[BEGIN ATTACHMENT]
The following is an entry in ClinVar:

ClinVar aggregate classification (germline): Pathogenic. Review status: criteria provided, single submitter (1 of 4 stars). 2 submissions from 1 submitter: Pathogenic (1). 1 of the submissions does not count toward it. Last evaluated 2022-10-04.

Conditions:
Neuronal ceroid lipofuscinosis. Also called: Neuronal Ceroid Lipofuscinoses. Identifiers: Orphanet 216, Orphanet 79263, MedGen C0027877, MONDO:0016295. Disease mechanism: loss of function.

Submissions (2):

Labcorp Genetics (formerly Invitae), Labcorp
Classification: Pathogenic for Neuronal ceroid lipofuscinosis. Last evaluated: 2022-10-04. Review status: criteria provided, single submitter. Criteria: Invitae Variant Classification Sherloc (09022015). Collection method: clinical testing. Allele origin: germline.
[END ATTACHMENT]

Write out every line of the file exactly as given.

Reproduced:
The following is an entry in ClinVar:

ClinVar aggregate classification (germline): Pathogenic. Review status: criteria provided, single submitter (1 of 4 stars). 2 submissions from 1 submitter: Pathogenic (1). 1 of the submissions does not count toward it. Last evaluated 2022-10-04.

Conditions:
Neuronal ceroid lipofuscinosis. Also called: Neuronal Ceroid Lipofuscinoses. Identifiers: Orphanet 216, Orphanet 79263, MedGen C0027877, MONDO:0016295. Disease mechanism: loss of function.

Submissions (2):

Labcorp Genetics (formerly Invitae), Labcorp
Classification: Pathogenic for Neuronal ceroid lipofuscinosis. Last evaluated: 2022-10-04. Review status: criteria provided, single submitter. Criteria: Invitae Variant Classification Sherloc (09022015). Collection method: clinical testing. Allele origin: germline.